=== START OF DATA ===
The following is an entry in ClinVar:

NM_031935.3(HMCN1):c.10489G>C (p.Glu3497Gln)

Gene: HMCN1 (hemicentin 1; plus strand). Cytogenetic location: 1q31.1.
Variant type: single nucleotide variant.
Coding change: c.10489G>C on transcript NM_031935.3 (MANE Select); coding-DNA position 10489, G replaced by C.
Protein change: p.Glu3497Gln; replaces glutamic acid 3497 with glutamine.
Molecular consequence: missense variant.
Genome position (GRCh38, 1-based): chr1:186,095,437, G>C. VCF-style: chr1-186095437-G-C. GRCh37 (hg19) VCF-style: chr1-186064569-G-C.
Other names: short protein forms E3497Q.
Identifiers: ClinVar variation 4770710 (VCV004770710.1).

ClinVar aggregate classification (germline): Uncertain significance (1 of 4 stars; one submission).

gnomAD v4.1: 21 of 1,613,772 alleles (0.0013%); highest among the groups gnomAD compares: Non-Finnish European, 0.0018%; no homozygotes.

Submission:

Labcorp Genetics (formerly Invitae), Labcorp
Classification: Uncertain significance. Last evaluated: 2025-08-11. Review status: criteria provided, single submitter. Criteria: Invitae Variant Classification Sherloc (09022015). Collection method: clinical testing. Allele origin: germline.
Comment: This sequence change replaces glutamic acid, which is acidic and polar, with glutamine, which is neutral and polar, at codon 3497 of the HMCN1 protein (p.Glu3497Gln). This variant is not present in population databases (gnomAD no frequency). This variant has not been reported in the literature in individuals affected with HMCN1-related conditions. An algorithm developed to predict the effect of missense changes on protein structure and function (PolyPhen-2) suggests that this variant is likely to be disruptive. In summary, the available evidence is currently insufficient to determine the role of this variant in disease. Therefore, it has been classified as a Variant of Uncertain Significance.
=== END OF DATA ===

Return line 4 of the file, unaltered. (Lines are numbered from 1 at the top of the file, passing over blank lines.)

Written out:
Variant type: single nucleotide variant.